Food Wasted, Food Lost
and regulate the flow of water across landscapes, ensuring steady water flows to agricultural production downstream and clean drinking water for people and livestock (Power 2010). Further, forests prevent soil erosion and landslides as tree and plant roots bind soil particles together. Deforestation is one of the key drivers of the estimated 10 million hectares of arable land that are degraded each year due to soil erosion (Kang and Akinnifesi 2000; Pimentel 2006). Trees also play a vital role in increasing soil productivity by adding nutrients that are necessary for crop production (Pimentel et al. 1997; Kang and Akinnifesi 2000). In addition, trees serve as habitat for insects and birds that provide pollination and natural pest control in wild and agricultural food production (Sunderland et al. 2013). Forests are one of the richest ecosystems on earth with over 80 per cent of the terrestrial biodiversity (FAO 2012a). Conserving biodiversity in forests is not only crucial for today’s food security, but also for future generations. Forests act as a gene pool containing numerous varieties of crops that are cultivated today. Coffee, cacao, tea and avocado are all examples of cultivated food items that can be found in their natural form in forests (FAO 2011a). Protecting wild food items is crucial as future events, such as changes in climate or diseases, may affect the productivity of crops commonly grown today.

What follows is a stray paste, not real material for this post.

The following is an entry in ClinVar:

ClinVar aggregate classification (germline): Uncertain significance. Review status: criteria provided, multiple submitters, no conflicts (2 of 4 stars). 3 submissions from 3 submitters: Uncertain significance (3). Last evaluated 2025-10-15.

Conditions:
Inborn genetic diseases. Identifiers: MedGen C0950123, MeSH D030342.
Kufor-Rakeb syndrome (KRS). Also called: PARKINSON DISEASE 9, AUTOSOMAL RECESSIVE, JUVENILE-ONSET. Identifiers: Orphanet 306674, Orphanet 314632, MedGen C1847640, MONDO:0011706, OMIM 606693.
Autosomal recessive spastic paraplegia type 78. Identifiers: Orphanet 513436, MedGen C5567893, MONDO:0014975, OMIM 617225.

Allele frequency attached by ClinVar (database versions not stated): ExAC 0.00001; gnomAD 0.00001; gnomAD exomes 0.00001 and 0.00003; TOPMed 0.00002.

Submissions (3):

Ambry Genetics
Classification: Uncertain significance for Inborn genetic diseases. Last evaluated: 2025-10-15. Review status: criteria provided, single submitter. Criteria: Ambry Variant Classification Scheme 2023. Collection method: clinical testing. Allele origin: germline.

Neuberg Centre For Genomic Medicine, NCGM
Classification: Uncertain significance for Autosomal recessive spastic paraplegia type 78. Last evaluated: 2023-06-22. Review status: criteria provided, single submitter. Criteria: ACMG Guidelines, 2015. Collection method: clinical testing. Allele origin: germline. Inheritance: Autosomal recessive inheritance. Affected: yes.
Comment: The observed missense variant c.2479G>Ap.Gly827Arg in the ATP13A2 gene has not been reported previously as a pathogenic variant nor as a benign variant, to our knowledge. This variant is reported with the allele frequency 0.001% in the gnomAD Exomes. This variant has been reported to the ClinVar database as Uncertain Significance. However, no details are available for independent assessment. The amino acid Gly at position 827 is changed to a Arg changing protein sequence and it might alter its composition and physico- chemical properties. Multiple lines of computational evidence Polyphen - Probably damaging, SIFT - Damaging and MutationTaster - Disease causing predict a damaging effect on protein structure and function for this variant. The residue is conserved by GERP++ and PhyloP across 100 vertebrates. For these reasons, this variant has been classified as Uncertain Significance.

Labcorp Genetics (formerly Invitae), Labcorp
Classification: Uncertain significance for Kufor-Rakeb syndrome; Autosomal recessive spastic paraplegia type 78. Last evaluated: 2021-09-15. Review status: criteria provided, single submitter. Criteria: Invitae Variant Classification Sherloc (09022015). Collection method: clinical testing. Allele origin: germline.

This illustrates the complexity of the relationship between forests and food security. A change in land use from forest to agricultural or grazing land will most likely increase net food production. However, while such land cover change may ensure short-term food security it is important to consider the long- term consequences. Food loss and waste in forest ecosystems Although forests are one of the key food provisioning ecosystems, their role and contribution to food security, food loss and waste is not as obvious, since forest foods are not part of commercial food production. There are no detailed studies that have estimated the global or regional quantity or value of forests’ contribution to food production or food loss and waste. The challenges with such studies lie with the difficulty of estimating a monetary value for non-market food items and quantifying how much food forests produce. The most significant contribution of forests to food security however may be the ecosystem services they provide that are vital for other food-providing ecosystems. Forest ecosystems’ regulating and supporting services are fundamental to other food provisioning ecosystems, especially agro-ecosystems (MA 2005; FAO 2011a). Clean water is a necessity for all food production. Forests capture, filter, store
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